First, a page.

I’m sorry, but I don’t think we DO agree with you: We want a plan for America that balances both spending cuts (especially on overseas wars) and waste-reduction (in the entitlement programs) with increased revenue from the wealthiest American individuals and businesses that have profited from tax breaks and loopholes, preferably in a 50/50, 60/40, or even 70/30 reductions-to-revenue ratio. While realizing that we must decrease spending in some areas of the fiscal house, we also realize that raising taxes on those who have historically not been paying their fair share is a smart way to raise flagging revenue. If a household cannot cut all the expenses necessary to live within its means, members of that household must find a way to bring in more money, often by finding a second job or other source of income. The United States of America must do the same.

You are not keeping our views in mind. Thank you for realizing that defaulting on our nation’s debt was never an option, but as further discussions go forward please actually consider the words of your constituents instead of adhering to the agenda set forward by your party’s most extreme and angry members. We did not vote for you in the special election that sent you to Washington, and from what we are seeing this summer, we won’t be voting any differently if you decide to seek reelection.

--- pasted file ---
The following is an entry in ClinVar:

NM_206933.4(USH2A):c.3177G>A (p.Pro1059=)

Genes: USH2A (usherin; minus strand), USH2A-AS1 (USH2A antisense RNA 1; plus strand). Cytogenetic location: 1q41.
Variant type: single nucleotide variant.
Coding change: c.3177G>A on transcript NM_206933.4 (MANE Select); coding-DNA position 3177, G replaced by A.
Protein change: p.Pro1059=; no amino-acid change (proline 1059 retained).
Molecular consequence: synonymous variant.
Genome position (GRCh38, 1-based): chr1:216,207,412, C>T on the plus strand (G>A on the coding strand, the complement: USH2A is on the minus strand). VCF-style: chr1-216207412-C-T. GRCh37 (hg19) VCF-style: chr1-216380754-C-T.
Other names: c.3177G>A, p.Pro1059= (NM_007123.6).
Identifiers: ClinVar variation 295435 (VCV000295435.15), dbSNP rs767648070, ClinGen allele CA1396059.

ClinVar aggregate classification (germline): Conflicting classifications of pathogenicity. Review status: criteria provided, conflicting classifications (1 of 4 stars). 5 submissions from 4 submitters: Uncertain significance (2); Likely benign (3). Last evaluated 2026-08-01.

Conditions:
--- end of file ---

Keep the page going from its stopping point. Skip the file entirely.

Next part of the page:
All the best,
The Trousdales
Quincy, MA
a bipartisan household

This is why it is important to know how your representatives in Congress are voting on the issues that matter most to you: If you don’t like the way they’re representing you, you don’t just have to sit there and take it. You can vote in a way that they don’t like, either — by not voting them back in to office.

Find your senators at Senate.gov: senate.gov

Find your representatives at House.gov: house.gov

My senators:

My representative in the House:
William Keating, D-MA, Massachusetts 10th Congressional District

——————
Did you know? The White House is on Twitter: @whitehouse

Speaker John Boehner, R-OH, is on Twitter twice: @SpeakerBoehner @johnboehner

Minority leader in the House Rep. Nancy Pelosi, D-CA, is also on Twitter: @NancyPelosi

Senate majority leader Harry Reid, D-NV, is also on Twitter: @SenatorReid

As is the press office for Sen. Mitch McConnell, the minority leader, R-KY: @McConnellPress